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Doco of the month: The Leunig Fragments

9 July 2019 at 8:20 am
Wendy Williams
Who is Michael Leunig? Wendy Williams talks to Kasimir Burgess about his new film The Leunig Fragments and why despite being at the centre of the doco the famous cartoonist remains as elusive as ever, as part of a series profiling powerful documentaries in partnership with Documentary Australia Foundation.

Wendy Williams | 9 July 2019 at 8:20 am


Doco of the month: The Leunig Fragments
9 July 2019 at 8:20 am

Who is Michael Leunig? Wendy Williams talks to Kasimir Burgess about his new film The Leunig Fragments and why despite being at the centre of the doco the famous cartoonist remains as elusive as ever, as part of a series profiling powerful documentaries in partnership with Documentary Australia Foundation.

“There are two conflicting themes in every artist, the desire to communicate and the desire to not be found. I think that’s me.” – Michael Leunig. 

When Kasimir Burgess was five or six years old he discovered Michael Leunig’s work on the bathroom door of his parents house.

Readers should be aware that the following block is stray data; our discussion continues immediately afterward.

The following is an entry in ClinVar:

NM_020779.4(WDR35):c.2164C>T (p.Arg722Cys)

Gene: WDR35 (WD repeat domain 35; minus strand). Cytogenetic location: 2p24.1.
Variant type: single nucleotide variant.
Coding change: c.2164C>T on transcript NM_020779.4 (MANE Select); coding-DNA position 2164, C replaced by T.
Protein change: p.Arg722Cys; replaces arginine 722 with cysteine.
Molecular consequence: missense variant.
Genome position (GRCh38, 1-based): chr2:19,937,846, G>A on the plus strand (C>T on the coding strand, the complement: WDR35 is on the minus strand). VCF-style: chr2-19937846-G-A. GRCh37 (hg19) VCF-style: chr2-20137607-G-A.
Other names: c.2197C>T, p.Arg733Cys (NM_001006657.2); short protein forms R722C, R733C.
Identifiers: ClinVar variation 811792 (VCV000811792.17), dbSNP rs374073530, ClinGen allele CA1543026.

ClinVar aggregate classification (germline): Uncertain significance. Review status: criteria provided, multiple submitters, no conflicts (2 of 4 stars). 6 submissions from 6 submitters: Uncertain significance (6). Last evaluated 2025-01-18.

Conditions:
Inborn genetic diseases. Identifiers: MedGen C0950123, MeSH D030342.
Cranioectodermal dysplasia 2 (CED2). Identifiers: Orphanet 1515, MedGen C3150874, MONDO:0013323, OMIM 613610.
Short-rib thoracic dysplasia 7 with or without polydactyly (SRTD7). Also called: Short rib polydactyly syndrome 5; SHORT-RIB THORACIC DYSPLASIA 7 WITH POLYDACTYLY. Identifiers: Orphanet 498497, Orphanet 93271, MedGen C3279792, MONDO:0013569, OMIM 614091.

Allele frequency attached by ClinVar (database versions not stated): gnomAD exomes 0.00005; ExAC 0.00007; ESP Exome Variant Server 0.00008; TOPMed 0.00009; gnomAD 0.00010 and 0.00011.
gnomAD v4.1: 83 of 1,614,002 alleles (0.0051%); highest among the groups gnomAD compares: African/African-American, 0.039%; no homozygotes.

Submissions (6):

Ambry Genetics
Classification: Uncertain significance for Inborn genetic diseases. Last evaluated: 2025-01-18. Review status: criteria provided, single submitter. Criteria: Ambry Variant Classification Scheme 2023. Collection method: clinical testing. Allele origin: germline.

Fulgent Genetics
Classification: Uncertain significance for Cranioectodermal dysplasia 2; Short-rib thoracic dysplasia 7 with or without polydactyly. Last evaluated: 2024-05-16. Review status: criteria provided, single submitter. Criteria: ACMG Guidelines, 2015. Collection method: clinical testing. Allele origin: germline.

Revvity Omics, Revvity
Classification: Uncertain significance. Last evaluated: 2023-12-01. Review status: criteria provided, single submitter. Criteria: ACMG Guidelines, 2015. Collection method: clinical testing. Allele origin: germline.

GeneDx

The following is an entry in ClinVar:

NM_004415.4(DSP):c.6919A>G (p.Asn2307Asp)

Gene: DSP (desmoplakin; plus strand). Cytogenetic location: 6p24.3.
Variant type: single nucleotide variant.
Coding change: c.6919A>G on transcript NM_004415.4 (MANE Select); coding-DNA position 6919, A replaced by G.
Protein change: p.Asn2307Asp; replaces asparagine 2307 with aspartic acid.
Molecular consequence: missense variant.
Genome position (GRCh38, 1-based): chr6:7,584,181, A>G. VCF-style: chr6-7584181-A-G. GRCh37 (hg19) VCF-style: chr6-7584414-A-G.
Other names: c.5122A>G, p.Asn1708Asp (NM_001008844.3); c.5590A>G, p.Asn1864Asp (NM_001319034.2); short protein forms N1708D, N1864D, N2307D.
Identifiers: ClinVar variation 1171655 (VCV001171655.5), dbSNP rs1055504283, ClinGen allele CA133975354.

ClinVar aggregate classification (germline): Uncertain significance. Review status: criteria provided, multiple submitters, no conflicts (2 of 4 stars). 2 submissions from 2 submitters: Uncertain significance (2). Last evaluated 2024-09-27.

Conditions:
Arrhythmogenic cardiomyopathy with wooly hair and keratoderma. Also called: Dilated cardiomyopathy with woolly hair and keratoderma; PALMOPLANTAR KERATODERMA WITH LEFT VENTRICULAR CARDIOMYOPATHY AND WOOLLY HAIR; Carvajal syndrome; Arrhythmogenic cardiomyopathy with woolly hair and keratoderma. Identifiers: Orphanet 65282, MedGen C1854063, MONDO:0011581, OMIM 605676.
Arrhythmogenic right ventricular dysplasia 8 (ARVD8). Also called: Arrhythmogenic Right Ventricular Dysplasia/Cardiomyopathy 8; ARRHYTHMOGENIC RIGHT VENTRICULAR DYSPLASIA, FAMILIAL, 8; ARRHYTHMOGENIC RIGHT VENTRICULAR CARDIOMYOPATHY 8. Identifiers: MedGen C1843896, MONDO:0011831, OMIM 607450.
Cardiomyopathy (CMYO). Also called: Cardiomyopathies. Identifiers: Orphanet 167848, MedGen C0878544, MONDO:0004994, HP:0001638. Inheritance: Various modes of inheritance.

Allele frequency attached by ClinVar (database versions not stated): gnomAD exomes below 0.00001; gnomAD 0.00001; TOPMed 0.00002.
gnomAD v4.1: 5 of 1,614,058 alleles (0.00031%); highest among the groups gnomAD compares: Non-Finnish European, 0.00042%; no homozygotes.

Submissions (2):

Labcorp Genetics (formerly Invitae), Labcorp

The cartoon he found, Gumboot Theory, showed a figure reading an instruction manual and trying to get into his gumboots. He had built an elaborate contraption, complete with pulleys and leavers, to lift him over the boots.

“I didn’t really know what it meant, but it made me curious,” recalls Burgess.

“It ignited my imagination and creativity. That is an incredible purpose of art in our society, in our culture.”

Leunig is an Australian cartoonist, writer, painter, philosopher, poet and provocateur, whose commentary on political, cultural and emotional life spans more than 40 years.

He was declared a national living treasure in 1999.

But while his work is familiar to people across the nation – appearing in The Age and The Sydney Morning Herald – the man behind the pen is somewhat of an enigma.